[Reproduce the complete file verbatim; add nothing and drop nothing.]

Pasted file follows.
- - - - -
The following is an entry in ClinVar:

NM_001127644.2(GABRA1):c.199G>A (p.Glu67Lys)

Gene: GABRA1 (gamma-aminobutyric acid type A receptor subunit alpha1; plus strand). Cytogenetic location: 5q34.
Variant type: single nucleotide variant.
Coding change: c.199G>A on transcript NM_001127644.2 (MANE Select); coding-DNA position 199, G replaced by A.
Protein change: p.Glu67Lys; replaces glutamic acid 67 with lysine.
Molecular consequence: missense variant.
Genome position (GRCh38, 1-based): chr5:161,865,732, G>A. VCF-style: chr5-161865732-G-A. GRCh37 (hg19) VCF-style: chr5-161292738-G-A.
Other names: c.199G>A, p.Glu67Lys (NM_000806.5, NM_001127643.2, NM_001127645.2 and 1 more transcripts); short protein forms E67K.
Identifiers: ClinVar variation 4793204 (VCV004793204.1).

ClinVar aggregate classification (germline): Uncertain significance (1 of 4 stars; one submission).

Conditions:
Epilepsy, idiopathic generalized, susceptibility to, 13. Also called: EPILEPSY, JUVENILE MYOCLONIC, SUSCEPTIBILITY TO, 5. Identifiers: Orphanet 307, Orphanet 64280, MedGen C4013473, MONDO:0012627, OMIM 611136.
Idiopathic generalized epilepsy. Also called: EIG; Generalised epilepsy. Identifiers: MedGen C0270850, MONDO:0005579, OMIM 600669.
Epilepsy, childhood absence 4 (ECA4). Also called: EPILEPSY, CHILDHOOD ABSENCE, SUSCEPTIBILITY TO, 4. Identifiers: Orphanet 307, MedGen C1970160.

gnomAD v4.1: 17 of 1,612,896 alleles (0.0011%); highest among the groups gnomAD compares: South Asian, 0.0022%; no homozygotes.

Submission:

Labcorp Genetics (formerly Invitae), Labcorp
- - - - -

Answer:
The following is an entry in ClinVar:

NM_001127644.2(GABRA1):c.199G>A (p.Glu67Lys)

Gene: GABRA1 (gamma-aminobutyric acid type A receptor subunit alpha1; plus strand). Cytogenetic location: 5q34.
Variant type: single nucleotide variant.
Coding change: c.199G>A on transcript NM_001127644.2 (MANE Select); coding-DNA position 199, G replaced by A.
Protein change: p.Glu67Lys; replaces glutamic acid 67 with lysine.
Molecular consequence: missense variant.
Genome position (GRCh38, 1-based): chr5:161,865,732, G>A. VCF-style: chr5-161865732-G-A. GRCh37 (hg19) VCF-style: chr5-161292738-G-A.
Other names: c.199G>A, p.Glu67Lys (NM_000806.5, NM_001127643.2, NM_001127645.2 and 1 more transcripts); short protein forms E67K.
Identifiers: ClinVar variation 4793204 (VCV004793204.1).

ClinVar aggregate classification (germline): Uncertain significance (1 of 4 stars; one submission).

Conditions:
Epilepsy, idiopathic generalized, susceptibility to, 13. Also called: EPILEPSY, JUVENILE MYOCLONIC, SUSCEPTIBILITY TO, 5. Identifiers: Orphanet 307, Orphanet 64280, MedGen C4013473, MONDO:0012627, OMIM 611136.
Idiopathic generalized epilepsy. Also called: EIG; Generalised epilepsy. Identifiers: MedGen C0270850, MONDO:0005579, OMIM 600669.
Epilepsy, childhood absence 4 (ECA4). Also called: EPILEPSY, CHILDHOOD ABSENCE, SUSCEPTIBILITY TO, 4. Identifiers: Orphanet 307, MedGen C1970160.

gnomAD v4.1: 17 of 1,612,896 alleles (0.0011%); highest among the groups gnomAD compares: South Asian, 0.0022%; no homozygotes.

Submission:

Labcorp Genetics (formerly Invitae), Labcorp